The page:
The Rise and Fall of Hipster Criticism

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Animal Collective is The Dave Matthews Band. PBR is Natty Light. Pointed leather booties are Birkenstocks. The frat-housing, all-American bro is the true foil of the back-alley Brooklyn hipster. Both are aligned with easily caricatured subcultures, one based on “broing out” with a brew and the boys, the other on “looking like a fucking hipster” with a brew and the boys.

The main difference between these two sects, however, is that the bro is a dying breed. The hipster is a once-minority that, in the last several years, has etched itself into the public conscious. Critics of the hipster wallow gleefully in their ability to “take an outside look” on culture that is “built on vanity and irony.” What these critics don’t realize, however, is that this very argument is a dated, pseudo-intellectual trend.

Ever since “that Adbusters article,” the one in which a random dude showed up at a party for research to prove that hipsters are, indeed, “the end of Western civilization,” the hipster has grown into a neon-colored target for criticism. Meanwhile, the Abercrombied bro was given time to fade gracefully into cultural irrelevance. His Hollister hemp bracelet became an object so blatantly lame that it is now too obvious to mock. These days, the bro currently resides peacefully in nationwide frat houses, performing keg-stands and sing-a-longs of “Wonderwall” at leisure.

Replacing a few clothes and band names, are hipsters the next group in line to be shelved in the cupboard of cultural memes?

It was announced yesterday that “Look at this Fucking Hipster,” a Tumblr devoted to posting pictures of people with oblivious self-obsession and an unconditional love for flannel is getting a book deal. (Note: The Hipster Handbook hit the shelves in 2003.) “Look at this Fucking Hipster” once and you’ve looked at them all — the social commentary ends right about there. We already know that the bearded guy with the geek glasses and Furby costume is ridiculous.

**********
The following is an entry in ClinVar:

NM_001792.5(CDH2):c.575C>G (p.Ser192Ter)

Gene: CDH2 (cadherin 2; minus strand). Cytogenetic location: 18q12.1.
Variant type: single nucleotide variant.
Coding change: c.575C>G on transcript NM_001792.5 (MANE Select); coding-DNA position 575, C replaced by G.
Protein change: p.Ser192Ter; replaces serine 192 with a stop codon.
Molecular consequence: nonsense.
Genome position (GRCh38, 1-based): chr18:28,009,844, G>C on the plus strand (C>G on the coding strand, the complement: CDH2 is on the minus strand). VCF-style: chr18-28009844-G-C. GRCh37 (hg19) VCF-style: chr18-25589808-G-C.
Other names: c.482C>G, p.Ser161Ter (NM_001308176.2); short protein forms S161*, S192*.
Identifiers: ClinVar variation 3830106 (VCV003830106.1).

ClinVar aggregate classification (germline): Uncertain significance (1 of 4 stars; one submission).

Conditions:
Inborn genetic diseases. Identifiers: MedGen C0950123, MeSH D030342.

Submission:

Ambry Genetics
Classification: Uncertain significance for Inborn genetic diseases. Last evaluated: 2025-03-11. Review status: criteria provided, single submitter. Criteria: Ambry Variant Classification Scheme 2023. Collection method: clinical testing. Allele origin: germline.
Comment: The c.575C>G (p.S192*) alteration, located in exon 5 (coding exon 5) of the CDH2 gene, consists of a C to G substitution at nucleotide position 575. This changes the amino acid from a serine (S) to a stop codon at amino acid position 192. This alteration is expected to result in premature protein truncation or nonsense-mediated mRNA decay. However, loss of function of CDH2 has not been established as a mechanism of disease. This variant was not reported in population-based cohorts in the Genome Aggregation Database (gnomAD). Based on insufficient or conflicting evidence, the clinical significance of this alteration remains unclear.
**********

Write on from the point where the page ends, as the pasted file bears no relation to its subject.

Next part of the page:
When a blog launched to chronicle the silly happenings of semi-obscure people has the potential to be a profitable and marketable good, you know hipsters are on their way out. Bound into a pretty book on your mother’s coffee table, “Look at this Fucking Hipster” will be remembered not as a biting satire of hipsterism, but rather, a memory of a peculiarly inbred group who took pride in independent music and the most identifiable style since large shoulder-pads in the 80’s. In short, an old photo album of a time before the media killed the hipster star.

Once this trend of hipster criticism subsides, only the purists will remain. (We’re looking at you, Carles.) Remember, the bro-backlash did not wipe the planet clean of those with a burning desire to “chill out” and “kick back with the Wii,” it merely highlighted those who stuck around in the aftermath, true-believers in broism. Rest assured, my flanneled friends, by the time this book hits the shelves, the calm after the storm will be near. You can finally say, “If I didn’t already know I was listening to Animal Collective on these headphones, I would bet myself $100 that I was listening to Animal Collective on these headphones.”

And you will say it with pride.